Starting on April 1, families will save up to $700 per month per child registered in participating licensed full-time child care programs, the Yukon government said Monday.
For example, if a family pays $850 per month, it would pay $150 in fees starting next month.
Children in part-time programs will receive a pro-rated fee reduction.
“To support Yukon families and make their lives more affordable, the Government of Yukon is investing more than $25 million in 2021-22 towards early learning and child care initiatives,” the government said in a statement.
“This includes approximately $15 million for a new Yukon-wide universal child care program.”
The funding in included in the $1.8-billion territorial budget for the 2021-22 fiscal year tabled in the legislature last Thursday.
Licensed child care operators who opt into the new universal child care program will receive additional funding from the government, which will benefit families through reduced monthly fees.
Operators who choose to participate in the program will also benefit from enhanced funding for operations and wages for early childhood educators.
Existing subsidies such as the teen parent grant and the grandparent grant will continue to be provided.
“Introducing universal affordable child care in Yukon will put more disposable income into the hands of families and create more choices for those who want to work outside the home,” said Health and Social Services Minister Pauline Frost.
“This will save families up to $700 per month per child, helping to build a stronger economy and support Yukon children to grow into healthy, happy adults.”
“Our government believes that all families should have access to affordable, high-quality child care and early learning opportunities,” added Education Minister Tracy-Anne McPhee.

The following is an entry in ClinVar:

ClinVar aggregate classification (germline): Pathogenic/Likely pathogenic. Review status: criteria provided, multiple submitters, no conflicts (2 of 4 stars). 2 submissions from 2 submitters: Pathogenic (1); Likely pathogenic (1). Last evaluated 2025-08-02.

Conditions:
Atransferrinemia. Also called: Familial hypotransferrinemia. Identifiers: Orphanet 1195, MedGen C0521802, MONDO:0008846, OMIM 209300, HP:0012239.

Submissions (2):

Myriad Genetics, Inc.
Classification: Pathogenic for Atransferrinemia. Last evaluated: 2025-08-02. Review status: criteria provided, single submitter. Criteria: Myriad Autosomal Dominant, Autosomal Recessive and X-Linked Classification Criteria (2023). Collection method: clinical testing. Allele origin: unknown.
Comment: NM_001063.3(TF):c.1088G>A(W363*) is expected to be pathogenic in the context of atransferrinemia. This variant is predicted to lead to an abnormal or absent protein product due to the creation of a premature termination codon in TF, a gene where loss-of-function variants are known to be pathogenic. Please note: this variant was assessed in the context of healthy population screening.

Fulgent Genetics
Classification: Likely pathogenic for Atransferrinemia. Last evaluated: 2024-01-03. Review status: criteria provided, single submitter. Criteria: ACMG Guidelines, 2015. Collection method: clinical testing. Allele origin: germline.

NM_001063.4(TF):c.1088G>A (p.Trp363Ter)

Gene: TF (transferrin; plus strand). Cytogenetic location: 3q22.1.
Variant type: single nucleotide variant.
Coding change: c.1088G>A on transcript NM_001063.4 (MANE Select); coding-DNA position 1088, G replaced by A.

“Early childhood educators play a key role in setting up our children for success in school and life, and it is important that we recognize and support them. By investing in families and education, we are creating healthy, thriving communities.”
In July 2020, Premier Sandy Silver announced the Yukon would be moving to a universal, affordable child care system.
In 2018 and 2019, the government consulted First Nations governments, child care operators, early childhood educators, families and stakeholders in the child care sector to better understand the needs of children and families in their communities.
Using information from past Yukon engagements, a team from Health and Social Services and Education has been working with Yukon First Nations governments and key stakeholders, including child care operators and education partners, over the past few months, to determine how to create a universal childcare model for the Yukon based on the principles of affordability, accessibility and quality, the government said.
On April 1, the Child Care Unit will move to the Department of Education and become the Early Learning and Child Care Unit to help ensure that early learning and childcare services are co-ordinated at all levels.
“The integration of early childhood development programs and education will help create a learning continuum that begins at birth and supports individuals throughout their learning journey,” the government said.
McPhee tabled amendments to the Child Care Act on Monday.
They also address one of the recommendations in Putting People First, the final report on the comprehensive review of health and social services, to align learning programs and services under one department.
“The establishment of the Early Learning and Child Care Unit in the Department Education would help ensure that early learning and child care services are co-ordinated at all levels, including the transition into kindergarten and primary school,” McPhee said.